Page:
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Hohenstaufen Dynasty (Swabia) 1138-1254

Conrad III 1093-1152 Crowned King of Italy in 1128 (in opposition to Lothair), Crowned King of the Romans in 1138

Conrad: Upon Lothair's death, the electors chose Conrad, whose mother Agnes was the sister of Henry V, the previous emperor to Lothair. Lothair's son-in-law Henry refused to acknowledge Conrad, and was deprived of all his territories. Conrad was never crowned emperor and styled himself "King of the Romans" until his death. On his deathbed, in the presence of only two witnesses, his nephew Frederick Barbarossa and the Bishop of Bamberg, he allegedly designated Frederick Barbarossa, the son of his elder brother as his successor, rather than his own surviving six-year-old son Frederick. Frederick Barbarossa, who had accompanied Conrad on the unfortunate second crusade, forcefully pursued his advantage and was duly elected King in Cologne a few weeks later.

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Frederick I 1122-1190 King of the Romans in 1152, King of Italy and Emperor in 1155
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Henry VI 1165-1197 King of the Romans in 1169, King of Italy in 1186, Emperor in 1191, King of Sicily in 1194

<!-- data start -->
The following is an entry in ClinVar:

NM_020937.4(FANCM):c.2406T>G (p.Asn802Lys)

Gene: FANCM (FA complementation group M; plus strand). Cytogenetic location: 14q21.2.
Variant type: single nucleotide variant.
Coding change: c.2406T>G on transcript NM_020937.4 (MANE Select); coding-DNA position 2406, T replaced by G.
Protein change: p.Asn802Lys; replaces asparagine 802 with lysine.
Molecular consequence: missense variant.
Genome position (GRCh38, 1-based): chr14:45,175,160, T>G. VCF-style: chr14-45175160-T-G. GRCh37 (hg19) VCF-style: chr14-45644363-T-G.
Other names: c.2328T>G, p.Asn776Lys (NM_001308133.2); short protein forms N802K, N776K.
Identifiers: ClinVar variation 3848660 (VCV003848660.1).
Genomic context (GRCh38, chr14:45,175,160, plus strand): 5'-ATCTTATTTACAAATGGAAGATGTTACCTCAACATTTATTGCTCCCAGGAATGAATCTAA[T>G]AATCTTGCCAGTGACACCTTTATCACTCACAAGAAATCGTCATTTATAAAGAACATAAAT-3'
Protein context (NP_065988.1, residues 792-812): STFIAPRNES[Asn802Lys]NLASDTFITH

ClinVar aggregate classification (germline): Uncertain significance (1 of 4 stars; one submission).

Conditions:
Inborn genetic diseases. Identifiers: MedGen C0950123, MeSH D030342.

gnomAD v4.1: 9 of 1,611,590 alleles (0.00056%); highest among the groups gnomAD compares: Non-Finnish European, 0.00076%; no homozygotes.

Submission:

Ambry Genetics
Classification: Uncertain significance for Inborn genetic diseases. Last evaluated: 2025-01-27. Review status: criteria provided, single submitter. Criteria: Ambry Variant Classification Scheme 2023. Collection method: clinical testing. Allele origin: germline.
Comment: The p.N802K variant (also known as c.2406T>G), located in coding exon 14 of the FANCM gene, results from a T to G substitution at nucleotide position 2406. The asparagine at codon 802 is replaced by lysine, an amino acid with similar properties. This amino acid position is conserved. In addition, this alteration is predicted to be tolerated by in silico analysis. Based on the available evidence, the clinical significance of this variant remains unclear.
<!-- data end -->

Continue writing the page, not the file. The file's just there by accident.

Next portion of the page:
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Otto IV 1175-1218 King of the Romans 1198-1209, King of Italy 1208-1212, King of Burgundy 1208-1215, Emperor 1209-1215

Otto: The previous emperor Henry VI had one son Frederick, at that time two years old, but who later became Emperor Frederick II. For now the electors, with the encouragement of King Richard of England, elected Richard's nephew Otto, great grandson of the earlier emperor Lothair. Richard's sister Matilda had married Henry (the Lion) who was the grandson of Lothair through Henry (Duke of Bavaria) and Lothair's daughter Gertrude.

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Frederick II 1194-1250 King of Sicily in 1198, King of the Romans and Italy in 1212, Emperor in 1220, King of Jerusalem 1225-1228. Excommunicated by the Pope in 1247.
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Henry VII 1211-1242 King of Sicily in 1212, King of the Romans and Italy in 1220 co-reigning with Frederick II his father
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Conrad IV 1228-1254 King of Jerusalem in 1228, King of the Romans and Italy in 1237 also co-reigning with Frederick II his father, King of Sicily in 1250
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William II 1228-1256 King of the Romans in 1247 (in opposition to Frederick II and Conrad his son)

William: Son of Floris IV, Count of Holland. Elected King of the Romans in 1247 after Frederick II was excommunicated by the Pope. Importantly, a castle he built in 1248, later known as the Binnenhof Inner Court was the beginning of the city later known as The Hague The Hedge.

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Richard 1209-1272 King of the Romans in 1257